Published: June 14, 2006
Like the first volume, volume 2 has a sketch on the front coverâ€¦ this time a montage of Ahab and his crew. Again, itâ€™s very busy and conflicts with the volume text. The identical space/space station scene is on the right. The back also has the same design: this time, a full color image of Dew is on the left, with screenshots underneath and the text on the right side. The insert also is identical, containing the same sketched picture as the front cover on one side, with part 2 of the interview on the other side.
The menu is static like volume 1, with the same sketched picture, and music from the series.
The features in volume 2 are identical to volume 1. A clean opening and closing are included, along with previews and credits. Character sketches and concept artwork are included. A second set of character bios can be viewed as well. Also, more terms are included. Again, nothing spectacular. Would have been nice to have interviews or something else.
Lots of noise and dots can be seen all over the video, in pretty much every frame. Nothing has changed since volume 1. Still a decent amount of aliasing as well.
As in volume 1, both sets of audio are good, though the English dub of Ahabâ€™s voice makes it worth watching over the subtitled version. Admittedly Iâ€™m still annoyed by Luckyâ€™s strained raspy voice, and wish they had chosen a different voice actor.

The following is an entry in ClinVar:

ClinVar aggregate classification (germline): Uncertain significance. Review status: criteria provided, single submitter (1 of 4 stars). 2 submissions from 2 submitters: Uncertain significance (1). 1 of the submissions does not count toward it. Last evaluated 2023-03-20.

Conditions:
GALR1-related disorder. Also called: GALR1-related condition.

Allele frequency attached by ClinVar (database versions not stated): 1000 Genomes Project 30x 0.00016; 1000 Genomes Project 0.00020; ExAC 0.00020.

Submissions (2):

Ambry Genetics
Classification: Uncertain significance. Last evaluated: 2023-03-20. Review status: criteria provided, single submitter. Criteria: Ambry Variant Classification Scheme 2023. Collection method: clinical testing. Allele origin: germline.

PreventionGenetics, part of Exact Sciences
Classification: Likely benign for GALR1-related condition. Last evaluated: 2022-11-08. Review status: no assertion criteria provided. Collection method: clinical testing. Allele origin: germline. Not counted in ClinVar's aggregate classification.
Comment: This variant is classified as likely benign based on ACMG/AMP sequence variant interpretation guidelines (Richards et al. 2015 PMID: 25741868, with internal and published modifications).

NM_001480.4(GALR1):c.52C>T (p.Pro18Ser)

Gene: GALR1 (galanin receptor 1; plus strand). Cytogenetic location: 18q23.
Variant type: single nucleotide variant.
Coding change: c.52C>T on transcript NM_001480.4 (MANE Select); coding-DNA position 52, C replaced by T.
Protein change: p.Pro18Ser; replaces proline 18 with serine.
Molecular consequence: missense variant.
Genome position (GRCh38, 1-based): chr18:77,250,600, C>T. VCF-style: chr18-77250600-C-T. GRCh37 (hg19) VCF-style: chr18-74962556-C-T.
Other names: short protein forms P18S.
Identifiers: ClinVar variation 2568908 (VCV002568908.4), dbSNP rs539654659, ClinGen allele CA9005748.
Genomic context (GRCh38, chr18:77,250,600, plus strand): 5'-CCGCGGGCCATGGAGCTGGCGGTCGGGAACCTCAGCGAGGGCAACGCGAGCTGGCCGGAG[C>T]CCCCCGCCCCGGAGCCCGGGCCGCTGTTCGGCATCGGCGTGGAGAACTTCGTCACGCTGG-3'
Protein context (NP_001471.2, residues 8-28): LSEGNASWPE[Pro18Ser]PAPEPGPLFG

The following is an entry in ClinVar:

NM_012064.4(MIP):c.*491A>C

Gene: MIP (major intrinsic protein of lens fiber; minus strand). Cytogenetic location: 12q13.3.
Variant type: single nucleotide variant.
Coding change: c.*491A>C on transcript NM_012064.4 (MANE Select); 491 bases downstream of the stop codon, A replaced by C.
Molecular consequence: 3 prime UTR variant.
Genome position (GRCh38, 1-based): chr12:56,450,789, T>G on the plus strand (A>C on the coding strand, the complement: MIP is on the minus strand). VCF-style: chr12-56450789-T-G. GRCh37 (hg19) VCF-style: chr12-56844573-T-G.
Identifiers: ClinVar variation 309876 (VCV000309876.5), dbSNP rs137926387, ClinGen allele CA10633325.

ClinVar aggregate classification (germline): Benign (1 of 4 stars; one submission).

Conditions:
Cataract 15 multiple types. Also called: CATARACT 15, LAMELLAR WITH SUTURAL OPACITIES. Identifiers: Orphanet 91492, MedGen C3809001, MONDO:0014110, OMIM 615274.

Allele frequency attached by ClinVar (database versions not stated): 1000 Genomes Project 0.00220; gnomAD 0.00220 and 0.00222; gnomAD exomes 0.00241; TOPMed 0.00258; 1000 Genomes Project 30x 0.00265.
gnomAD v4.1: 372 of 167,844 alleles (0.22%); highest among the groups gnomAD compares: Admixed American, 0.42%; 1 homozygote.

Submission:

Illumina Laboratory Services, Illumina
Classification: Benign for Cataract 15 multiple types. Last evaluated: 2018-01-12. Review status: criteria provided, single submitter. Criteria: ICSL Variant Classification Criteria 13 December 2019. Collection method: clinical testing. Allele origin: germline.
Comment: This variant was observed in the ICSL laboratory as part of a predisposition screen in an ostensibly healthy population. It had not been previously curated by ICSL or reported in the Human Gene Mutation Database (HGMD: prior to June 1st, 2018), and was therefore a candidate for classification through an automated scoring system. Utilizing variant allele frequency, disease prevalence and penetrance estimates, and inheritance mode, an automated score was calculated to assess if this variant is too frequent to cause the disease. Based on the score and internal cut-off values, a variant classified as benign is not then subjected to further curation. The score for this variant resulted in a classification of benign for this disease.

In the first volume of Moby Dick, we are given an albeit slow introduction to the crew and Ahab, and to the plight of Lucky and the quest to find Moby Dick. Episode 5 ends on a high note, with Ahab deciding to hunt for the white whale. Volume 2, unfortunately, ends up being almost completely useless and boring. It literally is 5 episodes of filler. I felt almost like I was watching Nadia or some other series that plods along as slowly and with as much extraneous content. We are introduced to a new character, but in general the episodes focus on encounters with the Federation and other people, a few run ins with ships, and general tomfoolery. The very very end of the disc shows the group arriving in the area of Luckyâ€™s homeworld. Honestly, I could have skipped this entire volume and still wouldnâ€™t have missed any useful information. Iâ€™m really hoping that future volumes wonâ€™t be as full of filler as this, because I was quite bored the entire time.
The characters havenâ€™t been developed much more, although we learn a little more about one of the characterâ€™s father. The animation quality is still good but very clearly low budget. The music reminds me of Alundra, and also the newer Atelier Iris set of gamesâ€¦ very RPG-like.
The audio, video and features make this another above average release, but the lack of interesting content lower the score. Watch this volume if you are into watching filler, or want to see the random adventures of the crew. Otherwise, Iâ€™d probably suggest skipping this volume all together and going on to volume 3.
In the distant future, spaceships (known as whales) are not demolished, they are abandoned amongst the stars and salvaged by "whale hunters". For young Lucky Luck, finding one of the most famous whale hunters named Ahab could be the hey to saving a planet from destruction, but at what cost? Now, Ahab, a mysterious android named Dew and the rest of the gang must set out to find and defeat the white whale, before a countless number of lives is lost...complete anime info